Posts tagged with: prince

Eric Prince, founder and former CEO of Blackwater Inc., speaks at the Acton Institute

Eric Prince, founder and former CEO of Blackwater Inc., speaks at the Acton Institute

On Tuesday night, the Acton Institute welcomed Erik Prince to the Mark Murray Auditorium in the Acton Building in Grand Rapids, Michgan. Prince, a west Michigan native, is the founder and former CEO of Blackwater, Inc., the private security firm that became the subject of a great deal of controversy during the Iraq War, and remains so to this day.

Prince’s address shared the title of his book: Civilian Warriors: The Inside Story of Blackwater and the Unsung Heroes of the War on Terror. He related the story of why he founded Blackwater Inc., how the company grew in response to various national and world events, the role the company played in Iraq and Afghanistan in the post-9/11 conflicts, and the public excoriation that both he and his company were subject to at the hands of a hostile press and Congressional investigators after the public soured on the Iraq war effort.

A small group of protestors greeted Prince's arrival at Acton.

A small group of protestors greeted Prince’s arrival at Acton.

Naturally, Prince’s presence at Acton sparked outrage in the local leftist community, as Prince is widely assumed to be a “war criminal” throughout the leftist blogosphere. This led to calls for protest, which were answered by around ten to twelve individuals who stood at the corner of Fulton Street and Sheldon Avenue, peacefully holding their signs. By my observation, it appeared that about 60 percent of the signs were intended to either denounce Prince as a “war criminal” or Acton for even allowing him to speak, with the other 40 percent calling for various leftist economic reforms. Here’s a rather amusing account of the event from a leftist perspective, which notes that at some point the protestors hauled out a bullhorn, but were asked discontinue use of it by the Grand Rapids Police. A more balanced account of the event appears in the Grand Rapids Press.

In the end, this type of protest is the reason why Prince wrote his book, and the reason why he is now speaking out about his experiences. He has largely been tried and convicted in the international court of the leftist blogosphere and punditocracy, and has had relatively little opportunity to share his side of the story. Even then-Senator Barack Obama acknowledged that “Blackwater is getting a bad rap” during a 2008 campaign related trip to Afghanistan, a trip on which his personal security was provided by – you guessed it – Blackwater.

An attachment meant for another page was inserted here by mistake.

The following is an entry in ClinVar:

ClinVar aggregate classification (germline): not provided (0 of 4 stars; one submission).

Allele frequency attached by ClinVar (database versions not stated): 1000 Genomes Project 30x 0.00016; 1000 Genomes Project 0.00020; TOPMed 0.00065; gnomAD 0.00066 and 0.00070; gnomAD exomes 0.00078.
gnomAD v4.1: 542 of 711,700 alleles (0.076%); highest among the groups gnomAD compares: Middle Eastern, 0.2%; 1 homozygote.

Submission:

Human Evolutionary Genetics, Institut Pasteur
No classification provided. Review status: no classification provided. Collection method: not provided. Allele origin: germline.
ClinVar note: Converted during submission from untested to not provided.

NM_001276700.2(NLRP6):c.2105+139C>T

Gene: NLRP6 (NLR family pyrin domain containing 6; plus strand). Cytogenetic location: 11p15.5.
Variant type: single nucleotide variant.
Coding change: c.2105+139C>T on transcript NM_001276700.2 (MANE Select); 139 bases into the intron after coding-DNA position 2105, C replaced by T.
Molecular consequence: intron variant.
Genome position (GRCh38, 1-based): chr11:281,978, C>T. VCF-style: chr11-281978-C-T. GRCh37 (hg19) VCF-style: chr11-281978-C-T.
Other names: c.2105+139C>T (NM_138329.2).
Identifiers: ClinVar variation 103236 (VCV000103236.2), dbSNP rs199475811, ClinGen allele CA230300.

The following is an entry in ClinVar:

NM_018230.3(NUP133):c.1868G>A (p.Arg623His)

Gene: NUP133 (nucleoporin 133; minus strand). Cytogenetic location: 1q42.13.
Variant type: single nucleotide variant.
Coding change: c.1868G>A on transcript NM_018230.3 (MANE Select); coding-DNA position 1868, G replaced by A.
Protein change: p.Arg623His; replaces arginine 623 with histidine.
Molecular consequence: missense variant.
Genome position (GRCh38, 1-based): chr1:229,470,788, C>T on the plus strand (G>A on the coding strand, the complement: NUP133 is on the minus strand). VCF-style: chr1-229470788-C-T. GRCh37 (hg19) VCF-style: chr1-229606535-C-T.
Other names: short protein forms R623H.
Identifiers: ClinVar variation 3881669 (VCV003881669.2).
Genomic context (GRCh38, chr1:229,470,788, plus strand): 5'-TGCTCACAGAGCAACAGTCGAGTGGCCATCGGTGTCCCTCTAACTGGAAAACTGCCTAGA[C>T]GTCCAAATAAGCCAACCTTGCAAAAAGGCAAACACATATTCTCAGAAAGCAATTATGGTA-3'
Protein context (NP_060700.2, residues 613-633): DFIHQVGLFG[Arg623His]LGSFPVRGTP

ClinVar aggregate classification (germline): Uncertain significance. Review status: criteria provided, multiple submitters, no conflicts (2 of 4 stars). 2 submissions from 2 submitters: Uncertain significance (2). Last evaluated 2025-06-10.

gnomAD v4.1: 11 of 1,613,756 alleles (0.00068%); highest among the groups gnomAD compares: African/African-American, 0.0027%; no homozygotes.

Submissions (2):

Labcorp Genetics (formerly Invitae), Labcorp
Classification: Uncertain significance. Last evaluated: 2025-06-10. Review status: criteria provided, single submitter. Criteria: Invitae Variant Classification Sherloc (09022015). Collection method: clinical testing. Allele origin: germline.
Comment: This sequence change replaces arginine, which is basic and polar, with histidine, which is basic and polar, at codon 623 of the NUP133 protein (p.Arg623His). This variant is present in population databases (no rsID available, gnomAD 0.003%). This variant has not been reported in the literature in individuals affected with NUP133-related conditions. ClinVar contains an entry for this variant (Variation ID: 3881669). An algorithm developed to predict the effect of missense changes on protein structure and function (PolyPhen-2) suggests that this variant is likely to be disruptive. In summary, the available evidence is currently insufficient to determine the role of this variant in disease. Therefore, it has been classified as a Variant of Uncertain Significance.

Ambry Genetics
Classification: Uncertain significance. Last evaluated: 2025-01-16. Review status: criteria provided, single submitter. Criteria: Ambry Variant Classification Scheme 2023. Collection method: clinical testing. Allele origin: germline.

With all this in mind, your best bet is to hear the man out for yourself. The video of Prince’s address and the Q and A that followed is posted below. For a more in-depth examination of the situation, you’d do well to read his book.

Blog author: jballor
Friday, December 27, 2013
By

Humiliations GaloreThis year marks the fortieth anniversary of the publication of William Goldman’s The Princess Bride, and over at The University Bookman I have written up some thoughts on the modern classic, “As You Wish: True (Self-)Love and The Princess Bride.”

Those familiar with the story know that the tale develops around the conflict between Prince Humperdinck and Westley (aka The Dread Pirate Roberts) over Buttercup, the most beautiful woman in Florin. I frame my piece with the confrontation between another prince and another pirate, an encounter which Augustine famously relates in his City of God. As Augustine writes, Alexander the Great rebukes a captured pirate for his crimes, only to hear the pirate’s retort tu quoque.

In “The Use of Alexander the Great in Augustine’s City of God,” Brian Harding describes Alexander’s “restless ambition for further conquests and power,” which leads him “to search constantly for new lands to conquer; in the same way the pirate captain is always on the look-out for merchant ships which he can harass.” Similarly Humperdinck’s constant competitive drive and lust for power are exemplified in his hunting prowess and his designs to conquer Guilder. He is a prince who would be emperor.
(more…)

Tertullian

Tertullian (c. 160 – c. 220 AD)

The following section from Tertullian’s Apology has been illuminating some of my thinking about Christian social engagement lately: